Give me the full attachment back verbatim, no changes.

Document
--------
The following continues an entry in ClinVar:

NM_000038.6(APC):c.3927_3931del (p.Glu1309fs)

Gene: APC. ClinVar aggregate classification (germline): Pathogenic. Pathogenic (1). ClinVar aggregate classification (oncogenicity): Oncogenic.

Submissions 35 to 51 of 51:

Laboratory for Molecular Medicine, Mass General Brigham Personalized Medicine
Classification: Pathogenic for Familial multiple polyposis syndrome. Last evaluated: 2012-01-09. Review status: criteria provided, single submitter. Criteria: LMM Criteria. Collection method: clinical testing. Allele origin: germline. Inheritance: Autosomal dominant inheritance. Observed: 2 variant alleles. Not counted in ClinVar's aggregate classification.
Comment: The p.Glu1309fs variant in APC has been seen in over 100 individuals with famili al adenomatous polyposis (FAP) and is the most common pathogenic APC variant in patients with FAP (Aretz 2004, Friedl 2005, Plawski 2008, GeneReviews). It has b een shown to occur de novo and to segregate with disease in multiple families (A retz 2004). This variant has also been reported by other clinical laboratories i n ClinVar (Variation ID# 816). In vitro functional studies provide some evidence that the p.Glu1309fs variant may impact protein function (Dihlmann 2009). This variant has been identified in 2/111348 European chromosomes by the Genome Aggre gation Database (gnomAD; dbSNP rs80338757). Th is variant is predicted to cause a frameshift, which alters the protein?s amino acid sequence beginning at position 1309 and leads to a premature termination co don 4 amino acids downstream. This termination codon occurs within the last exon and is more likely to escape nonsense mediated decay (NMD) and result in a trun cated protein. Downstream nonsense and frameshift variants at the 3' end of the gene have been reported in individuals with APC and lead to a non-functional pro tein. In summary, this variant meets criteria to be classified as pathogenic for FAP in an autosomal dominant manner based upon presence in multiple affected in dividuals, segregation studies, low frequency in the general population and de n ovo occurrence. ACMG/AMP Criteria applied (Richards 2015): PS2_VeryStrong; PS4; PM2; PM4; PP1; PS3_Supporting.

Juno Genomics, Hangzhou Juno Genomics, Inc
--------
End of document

The following continues an entry in ClinVar:

NM_000038.6(APC):c.3927_3931del (p.Glu1309fs)

Gene: APC. ClinVar aggregate classification (germline): Pathogenic. Pathogenic (1). ClinVar aggregate classification (oncogenicity): Oncogenic.

Submissions 35 to 51 of 51:

Laboratory for Molecular Medicine, Mass General Brigham Personalized Medicine
Classification: Pathogenic for Familial multiple polyposis syndrome. Last evaluated: 2012-01-09. Review status: criteria provided, single submitter. Criteria: LMM Criteria. Collection method: clinical testing. Allele origin: germline. Inheritance: Autosomal dominant inheritance. Observed: 2 variant alleles. Not counted in ClinVar's aggregate classification.
Comment: The p.Glu1309fs variant in APC has been seen in over 100 individuals with famili al adenomatous polyposis (FAP) and is the most common pathogenic APC variant in patients with FAP (Aretz 2004, Friedl 2005, Plawski 2008, GeneReviews). It has b een shown to occur de novo and to segregate with disease in multiple families (A retz 2004). This variant has also been reported by other clinical laboratories i n ClinVar (Variation ID# 816). In vitro functional studies provide some evidence that the p.Glu1309fs variant may impact protein function (Dihlmann 2009). This variant has been identified in 2/111348 European chromosomes by the Genome Aggre gation Database (gnomAD; dbSNP rs80338757). Th is variant is predicted to cause a frameshift, which alters the protein?s amino acid sequence beginning at position 1309 and leads to a premature termination co don 4 amino acids downstream. This termination codon occurs within the last exon and is more likely to escape nonsense mediated decay (NMD) and result in a trun cated protein. Downstream nonsense and frameshift variants at the 3' end of the gene have been reported in individuals with APC and lead to a non-functional pro tein. In summary, this variant meets criteria to be classified as pathogenic for FAP in an autosomal dominant manner based upon presence in multiple affected in dividuals, segregation studies, low frequency in the general population and de n ovo occurrence. ACMG/AMP Criteria applied (Richards 2015): PS2_VeryStrong; PS4; PM2; PM4; PP1; PS3_Supporting.

Juno Genomics, Hangzhou Juno Genomics, Inc